Global equities are once again opening the week on the back foot as a joint story from the Wall Street Journal and Bloomberg further exacerbated US-China trade tensions. The report alleges that the US will increase scrutiny of Chinese investments in certain US industries deemed critical to economic and national security.
This morning, US Treasury Secretary Mnuchin tweeted that the report was “false, fake news” (the next mutation of the #fakenews epidemic?), but seemingly confirmed a very similar policy was in the works. Stock traders have opted to “sell first and ask questions later,” driving the Dow Jones Industrial Average down over 400 points midway through the trading day, with the tech-heavy NASDAQ Composite falling by more than 2.5% as of writing.
While today’s big drop in the market-leading technology sector is noteworthy, we wanted to take a close look at the second-largest US sector by market capitalization, financials. With interest rates generally rising through the first half of the year, a naïve analysis might suggest that financial stocks (which, after all, often make money by lending funds at the prevailing interest rate) should be big beneficiaries. In actuality, financials are among the worst-performing sectors year-to-date:
Source: Stockcharts.com, FOREX.com
The explanation for this counter-intuitive phenomenon lies with the yield curve, or the difference between short- and long-term interest rates. While it’s true that interest rates have risen across the curve in the US, short-term rates have risen far more dramatically as the market adjusts to a more hawkish Federal Reserve. By contrast, longer-term interest rates, which vary based on the market’s expectation for long-term growth and inflation, have been relatively stationary.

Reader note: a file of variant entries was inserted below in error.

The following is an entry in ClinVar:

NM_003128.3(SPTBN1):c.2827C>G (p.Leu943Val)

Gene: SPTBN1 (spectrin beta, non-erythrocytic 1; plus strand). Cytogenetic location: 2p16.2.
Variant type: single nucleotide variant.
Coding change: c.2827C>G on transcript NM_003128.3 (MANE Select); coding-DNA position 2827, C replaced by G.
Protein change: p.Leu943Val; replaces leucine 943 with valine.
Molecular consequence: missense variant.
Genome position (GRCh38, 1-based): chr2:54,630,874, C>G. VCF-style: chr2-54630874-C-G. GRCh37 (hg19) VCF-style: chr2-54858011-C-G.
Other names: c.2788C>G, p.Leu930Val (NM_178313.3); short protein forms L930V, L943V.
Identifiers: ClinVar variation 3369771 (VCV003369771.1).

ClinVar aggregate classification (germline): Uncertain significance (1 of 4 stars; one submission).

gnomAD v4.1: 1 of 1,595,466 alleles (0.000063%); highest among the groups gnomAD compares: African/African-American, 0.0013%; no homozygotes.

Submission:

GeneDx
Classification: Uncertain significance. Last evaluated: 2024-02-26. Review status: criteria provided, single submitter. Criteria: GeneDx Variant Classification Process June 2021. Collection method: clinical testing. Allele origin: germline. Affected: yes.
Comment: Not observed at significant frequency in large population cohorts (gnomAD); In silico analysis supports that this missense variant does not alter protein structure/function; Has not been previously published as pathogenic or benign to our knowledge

The upshot is that the yield curve has flattened dramatically over the last 18 months. For example, the 2yr-10yr spread has fallen from about 130bps at the beginning of 2017 to 54bps at the beginning of 2018 to 34bps (0.34%) now. Banks and other financial institutions that make profits borrowing short-term funds (through products like savings accounts and CDs) and lending out funds over a longer-term horizon (through business, auto, and mortgage loans) may now expect their profits to fall. As a result, financial stocks continue to underperform the broader market.
Moving forward, investors should keep a close eye on the yield curve, both for its impact on financial stocks and its historic propensity to invert (when short-term rates rise above long-term rates) before economic recessions. With the widely-followed 2-10 spread now just a third of a percent away from that threshold, traders of all stripes are sitting on the edges of their seats.